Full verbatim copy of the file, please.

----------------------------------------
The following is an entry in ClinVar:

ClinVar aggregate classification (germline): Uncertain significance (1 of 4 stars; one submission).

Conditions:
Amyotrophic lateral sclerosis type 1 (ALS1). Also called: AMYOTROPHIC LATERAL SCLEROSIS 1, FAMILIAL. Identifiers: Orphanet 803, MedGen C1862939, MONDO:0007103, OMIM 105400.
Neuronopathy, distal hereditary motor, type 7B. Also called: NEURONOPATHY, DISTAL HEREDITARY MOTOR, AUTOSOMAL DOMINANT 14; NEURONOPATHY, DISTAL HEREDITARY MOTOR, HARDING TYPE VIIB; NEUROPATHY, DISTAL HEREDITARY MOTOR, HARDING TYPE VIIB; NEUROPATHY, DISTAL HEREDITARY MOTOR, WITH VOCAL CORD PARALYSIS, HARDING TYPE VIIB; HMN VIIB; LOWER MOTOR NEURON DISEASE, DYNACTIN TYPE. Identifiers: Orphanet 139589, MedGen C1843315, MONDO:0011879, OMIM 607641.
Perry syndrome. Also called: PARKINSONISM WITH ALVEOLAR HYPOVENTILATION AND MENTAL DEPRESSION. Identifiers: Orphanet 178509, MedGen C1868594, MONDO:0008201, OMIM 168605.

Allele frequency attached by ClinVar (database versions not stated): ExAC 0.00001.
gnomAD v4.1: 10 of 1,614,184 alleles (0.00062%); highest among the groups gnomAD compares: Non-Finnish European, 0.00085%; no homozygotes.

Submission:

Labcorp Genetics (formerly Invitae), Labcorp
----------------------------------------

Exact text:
The following is an entry in ClinVar:

ClinVar aggregate classification (germline): Uncertain significance (1 of 4 stars; one submission).

Conditions:
Amyotrophic lateral sclerosis type 1 (ALS1). Also called: AMYOTROPHIC LATERAL SCLEROSIS 1, FAMILIAL. Identifiers: Orphanet 803, MedGen C1862939, MONDO:0007103, OMIM 105400.
Neuronopathy, distal hereditary motor, type 7B. Also called: NEURONOPATHY, DISTAL HEREDITARY MOTOR, AUTOSOMAL DOMINANT 14; NEURONOPATHY, DISTAL HEREDITARY MOTOR, HARDING TYPE VIIB; NEUROPATHY, DISTAL HEREDITARY MOTOR, HARDING TYPE VIIB; NEUROPATHY, DISTAL HEREDITARY MOTOR, WITH VOCAL CORD PARALYSIS, HARDING TYPE VIIB; HMN VIIB; LOWER MOTOR NEURON DISEASE, DYNACTIN TYPE. Identifiers: Orphanet 139589, MedGen C1843315, MONDO:0011879, OMIM 607641.
Perry syndrome. Also called: PARKINSONISM WITH ALVEOLAR HYPOVENTILATION AND MENTAL DEPRESSION. Identifiers: Orphanet 178509, MedGen C1868594, MONDO:0008201, OMIM 168605.

Allele frequency attached by ClinVar (database versions not stated): ExAC 0.00001.
gnomAD v4.1: 10 of 1,614,184 alleles (0.00062%); highest among the groups gnomAD compares: Non-Finnish European, 0.00085%; no homozygotes.

Submission:

Labcorp Genetics (formerly Invitae), Labcorp